(H_{4}):

\(a+2bS^{*}+\beta\alpha_{1}+\gamma>0\),
 (H_{5}):

\(A_{0}B_{0}+A_{0}\beta\alpha_{2}\beta^{2}\alpha_{1}\alpha_{2}<0\),
 (H_{6}):

\(d_{2}A_{0}\beta^{2}\alpha_{1}\alpha_{2}>0\).
Theorem 4.2
If (H_{2})(H_{4}) hold, then all roots of (19) have negative real parts for all \(\tau\geq0\). Furthermore, the interior equilibrium \(E^{*}\) of system (1) is asymptotically stable for all \(\tau\geq0\).
Proof
If (H_{4}) holds, \(A_{n}B_{n}\beta^{2}\alpha_{1}\alpha_{2}+A_{n}\beta\alpha_{2}>0\). These results imply that (19) has no positive roots, and hence the characteristic equation (10) has no purely imaginary roots. Combine with Lemma 4.1, all roots of (10) have negative real parts as \(\tau\geq0\). This completes the proof. □
Remark 1
In Section 5, we will prove that when (H_{2})(H_{4}) hold, then the interior equilibrium is indeed globally asymptotically stable for any \(\tau\geq0\).
Lemma 4.2
If (H_{3}) and (H_{5}) hold, then (20) has a unique positive root, as \(n=0\).
Proof
If (H_{5}) holds, \(A_{0}B_{0}\beta^{2}\alpha_{1}\alpha_{2}+A_{0}\beta\alpha_{2}<0\). Therefore, according to Descartes’ rule of signs [21], (20) has a unique positive root. □
Lemma 4.3
Under the conditions of Lemma 4.2, if (H_{6}) hold, then (20) has no positive real root for any \(n\geq1\).
Proof
That is, (20) has no positive real root for any \(n\geq1\). □
Lemma 4.4
Proof
From the above analysis, we have the following theorem.
5 Global stability
In this section, we prove that when (H_{2})(H_{4}) hold, the interior equilibrium is indeed globally asymptotically stable. To achieve this, we utilize the upperlower solution method in [22, 23].
Lemma 5.1
(See [24])
Theorem 5.1
Assume that (H_{2})(H_{4}) hold, then for any initial value \((S_{0}(x,t), I_{0}(x,t), R_{0}(x,t))>(0,0,0)\), the corresponding nonnegative solution \((S(x,t), I(x,t), R(x,t))\) of system (1) uniformly converges to \(E_{3}(S^{*},I^{*},R^{*})\) as \(t\rightarrow+\infty\). That is, the positive constant equilibrium \(E_{3}(S^{*},I^{*},R^{*})\) is globally asymptotically stable.
Proof
6 Numerical simulation
In this section, we present numerical simulations of some examples to illustrate our theoretical results.
6.1 Stability of the positive steady state for all \(\tau\geq0\)
6.2 Stability and Hopf bifurcation of system (1)
Remark 2
6.3 Effect of the government adjustment power
6.4 The effect of the diffusion
7 Conclusion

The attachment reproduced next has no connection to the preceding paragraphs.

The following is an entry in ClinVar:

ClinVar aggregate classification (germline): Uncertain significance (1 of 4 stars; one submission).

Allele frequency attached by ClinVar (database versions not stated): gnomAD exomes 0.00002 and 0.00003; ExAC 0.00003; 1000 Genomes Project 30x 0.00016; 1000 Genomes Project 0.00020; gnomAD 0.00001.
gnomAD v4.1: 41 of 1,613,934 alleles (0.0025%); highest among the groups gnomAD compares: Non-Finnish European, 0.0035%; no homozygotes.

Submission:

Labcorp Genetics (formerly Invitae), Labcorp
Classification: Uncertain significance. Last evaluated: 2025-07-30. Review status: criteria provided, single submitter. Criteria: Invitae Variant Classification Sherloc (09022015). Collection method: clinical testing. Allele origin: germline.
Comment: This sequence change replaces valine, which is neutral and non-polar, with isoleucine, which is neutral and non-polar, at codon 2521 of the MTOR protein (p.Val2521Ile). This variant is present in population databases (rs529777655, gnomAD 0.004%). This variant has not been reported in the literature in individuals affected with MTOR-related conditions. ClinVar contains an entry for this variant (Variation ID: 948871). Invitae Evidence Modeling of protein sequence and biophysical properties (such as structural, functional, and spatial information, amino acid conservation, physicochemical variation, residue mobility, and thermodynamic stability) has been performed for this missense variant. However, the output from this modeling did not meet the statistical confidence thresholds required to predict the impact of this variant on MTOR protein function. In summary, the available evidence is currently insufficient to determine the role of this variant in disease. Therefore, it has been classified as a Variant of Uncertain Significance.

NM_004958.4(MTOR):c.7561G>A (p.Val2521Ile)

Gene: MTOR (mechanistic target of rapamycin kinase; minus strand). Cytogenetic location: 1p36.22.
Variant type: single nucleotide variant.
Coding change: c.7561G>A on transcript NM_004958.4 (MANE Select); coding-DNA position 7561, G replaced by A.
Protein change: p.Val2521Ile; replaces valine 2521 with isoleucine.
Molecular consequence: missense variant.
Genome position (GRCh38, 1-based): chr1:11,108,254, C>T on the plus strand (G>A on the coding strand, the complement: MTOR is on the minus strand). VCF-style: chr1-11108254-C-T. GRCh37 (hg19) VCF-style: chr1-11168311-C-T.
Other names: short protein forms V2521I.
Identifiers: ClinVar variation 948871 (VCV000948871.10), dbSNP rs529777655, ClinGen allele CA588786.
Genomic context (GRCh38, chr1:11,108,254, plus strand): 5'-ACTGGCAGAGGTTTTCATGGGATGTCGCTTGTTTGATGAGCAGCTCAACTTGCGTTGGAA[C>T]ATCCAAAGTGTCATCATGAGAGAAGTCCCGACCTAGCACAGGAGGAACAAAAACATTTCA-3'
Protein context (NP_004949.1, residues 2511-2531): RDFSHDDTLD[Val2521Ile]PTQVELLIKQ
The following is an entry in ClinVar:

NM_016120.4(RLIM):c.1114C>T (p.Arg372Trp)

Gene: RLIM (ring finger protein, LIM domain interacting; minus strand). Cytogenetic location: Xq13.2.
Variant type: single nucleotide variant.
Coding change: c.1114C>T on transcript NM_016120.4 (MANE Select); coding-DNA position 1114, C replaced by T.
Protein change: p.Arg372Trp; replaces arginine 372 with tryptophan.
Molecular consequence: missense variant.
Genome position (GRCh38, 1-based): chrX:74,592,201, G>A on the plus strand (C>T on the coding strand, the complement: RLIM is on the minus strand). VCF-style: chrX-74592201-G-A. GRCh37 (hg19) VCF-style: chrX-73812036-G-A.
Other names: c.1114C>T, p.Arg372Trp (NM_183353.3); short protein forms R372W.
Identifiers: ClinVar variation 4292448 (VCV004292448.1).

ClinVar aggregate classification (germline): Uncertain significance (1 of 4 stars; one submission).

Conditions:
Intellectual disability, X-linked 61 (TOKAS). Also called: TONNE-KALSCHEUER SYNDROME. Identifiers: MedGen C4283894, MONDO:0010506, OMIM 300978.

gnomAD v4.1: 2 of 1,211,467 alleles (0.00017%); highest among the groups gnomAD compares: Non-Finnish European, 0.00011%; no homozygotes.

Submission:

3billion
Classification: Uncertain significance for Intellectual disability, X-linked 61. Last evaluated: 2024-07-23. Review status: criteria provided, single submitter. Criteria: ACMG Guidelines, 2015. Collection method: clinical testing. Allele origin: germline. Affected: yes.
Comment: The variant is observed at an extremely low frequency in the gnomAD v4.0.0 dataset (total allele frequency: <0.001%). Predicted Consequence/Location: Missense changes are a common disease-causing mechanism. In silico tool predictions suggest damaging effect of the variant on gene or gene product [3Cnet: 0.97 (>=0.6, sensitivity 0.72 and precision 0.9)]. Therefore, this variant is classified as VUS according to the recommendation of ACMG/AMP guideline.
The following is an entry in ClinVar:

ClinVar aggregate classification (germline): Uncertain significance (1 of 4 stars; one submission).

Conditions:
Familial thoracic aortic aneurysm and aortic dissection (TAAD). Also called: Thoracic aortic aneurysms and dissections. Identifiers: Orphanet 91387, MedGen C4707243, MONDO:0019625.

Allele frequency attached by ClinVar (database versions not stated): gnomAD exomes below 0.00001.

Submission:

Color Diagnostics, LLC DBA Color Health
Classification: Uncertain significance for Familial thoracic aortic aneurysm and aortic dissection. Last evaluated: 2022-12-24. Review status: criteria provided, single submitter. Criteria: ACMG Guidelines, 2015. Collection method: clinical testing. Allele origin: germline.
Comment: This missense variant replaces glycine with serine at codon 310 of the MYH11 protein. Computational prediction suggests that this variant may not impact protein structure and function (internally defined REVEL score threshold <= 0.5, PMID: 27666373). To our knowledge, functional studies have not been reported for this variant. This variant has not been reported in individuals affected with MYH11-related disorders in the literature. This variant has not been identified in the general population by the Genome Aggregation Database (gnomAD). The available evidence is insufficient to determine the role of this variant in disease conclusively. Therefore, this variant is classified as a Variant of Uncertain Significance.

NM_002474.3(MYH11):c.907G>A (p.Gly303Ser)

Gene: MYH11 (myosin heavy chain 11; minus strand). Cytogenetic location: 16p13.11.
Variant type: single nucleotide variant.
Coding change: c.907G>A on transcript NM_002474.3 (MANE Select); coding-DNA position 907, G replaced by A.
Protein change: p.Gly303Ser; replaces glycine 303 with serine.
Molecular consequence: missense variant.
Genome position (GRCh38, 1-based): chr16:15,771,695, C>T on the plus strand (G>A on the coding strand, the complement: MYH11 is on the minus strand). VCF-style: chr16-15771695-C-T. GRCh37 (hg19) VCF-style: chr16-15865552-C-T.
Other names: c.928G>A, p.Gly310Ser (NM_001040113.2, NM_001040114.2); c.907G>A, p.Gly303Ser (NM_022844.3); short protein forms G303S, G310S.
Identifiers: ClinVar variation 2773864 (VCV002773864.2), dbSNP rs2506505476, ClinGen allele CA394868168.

In this paper, we introduced delay and diffusion into a rumor model. Through the theoretical analysis and numerical simulation we found that government adjustment power η can affect the system’s stability. These can be found in Section 6.3.
By using PDE stability theory, we take the delay τ as the bifurcation parameter to study the Hopf bifurcation of system (1). Theoretical analysis and numerical simulations show that the discrete delay is responsible for the stability switch of the model and a Hopf bifurcation occurs as the delays increase through a certain threshold (see Section 6.2). When (H_{2})(H_{4}) hold, the interior equilibrium is globally asymptotically stable.
In summary, our study contributes to rumor management in an emergent event by offering an interplay model between rumor spreading and government adjustment. According to the transmission of the rumor, the government should apply TV (the most popular and most believed medium in China) to announce the truth, and the population of the spreaders will be reduced immediately.
Declarations
Acknowledgements
The work is supported by National Natural Science Foundation of China under Grant 90924012. The authors also gratefully acknowledge the helpful comments and suggestions of the reviewers, which have improved the presentation.
Open Access This article is distributed under the terms of the Creative Commons Attribution 4.0 International License (http://creativecommons.org/licenses/by/4.0/), which permits unrestricted use, distribution, and reproduction in any medium, provided you give appropriate credit to the original author(s) and the source, provide a link to the Creative Commons license, and indicate if changes were made.
Authors’ Affiliations